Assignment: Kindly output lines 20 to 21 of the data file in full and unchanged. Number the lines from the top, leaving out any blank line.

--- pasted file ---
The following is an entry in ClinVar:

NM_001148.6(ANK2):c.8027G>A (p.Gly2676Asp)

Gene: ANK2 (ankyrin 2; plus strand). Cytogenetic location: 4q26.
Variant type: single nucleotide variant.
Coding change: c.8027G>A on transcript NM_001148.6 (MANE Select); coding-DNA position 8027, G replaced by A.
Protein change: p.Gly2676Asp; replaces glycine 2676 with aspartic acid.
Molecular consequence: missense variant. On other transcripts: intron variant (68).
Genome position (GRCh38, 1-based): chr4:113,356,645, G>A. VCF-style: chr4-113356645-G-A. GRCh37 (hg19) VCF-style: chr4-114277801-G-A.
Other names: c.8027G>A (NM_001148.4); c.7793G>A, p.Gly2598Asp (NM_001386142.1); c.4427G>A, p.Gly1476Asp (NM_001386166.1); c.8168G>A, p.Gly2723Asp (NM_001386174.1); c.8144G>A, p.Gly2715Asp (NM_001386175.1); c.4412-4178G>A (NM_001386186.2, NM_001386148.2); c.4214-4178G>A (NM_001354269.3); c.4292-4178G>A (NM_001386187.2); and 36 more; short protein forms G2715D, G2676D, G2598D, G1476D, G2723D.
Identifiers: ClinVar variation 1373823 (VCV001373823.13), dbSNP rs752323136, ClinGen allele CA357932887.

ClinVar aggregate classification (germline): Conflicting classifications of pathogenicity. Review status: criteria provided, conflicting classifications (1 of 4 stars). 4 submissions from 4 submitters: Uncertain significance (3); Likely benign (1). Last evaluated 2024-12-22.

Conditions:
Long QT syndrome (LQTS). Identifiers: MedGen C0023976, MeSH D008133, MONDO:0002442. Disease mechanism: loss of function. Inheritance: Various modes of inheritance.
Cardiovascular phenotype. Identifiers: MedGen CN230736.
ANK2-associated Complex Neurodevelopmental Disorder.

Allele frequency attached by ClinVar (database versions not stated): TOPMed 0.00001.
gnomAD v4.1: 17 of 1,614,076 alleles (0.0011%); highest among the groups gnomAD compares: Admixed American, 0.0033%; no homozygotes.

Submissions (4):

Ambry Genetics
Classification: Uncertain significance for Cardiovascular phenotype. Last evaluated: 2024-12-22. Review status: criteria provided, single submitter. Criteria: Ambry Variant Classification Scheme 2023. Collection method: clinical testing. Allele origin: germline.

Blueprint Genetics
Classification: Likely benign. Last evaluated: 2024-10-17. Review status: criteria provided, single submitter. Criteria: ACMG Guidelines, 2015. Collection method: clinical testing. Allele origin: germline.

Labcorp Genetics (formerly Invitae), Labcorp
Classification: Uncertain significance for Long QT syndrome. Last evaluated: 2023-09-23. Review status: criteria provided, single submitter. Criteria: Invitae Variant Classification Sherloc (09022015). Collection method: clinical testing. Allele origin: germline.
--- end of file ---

Classification: Uncertain significance for Cardiovascular phenotype. Last evaluated: 2024-12-22. Review status: criteria provided, single submitter. Criteria: Ambry Variant Classification Scheme 2023. Collection method: clinical testing. Allele origin: germline.

Blueprint Genetics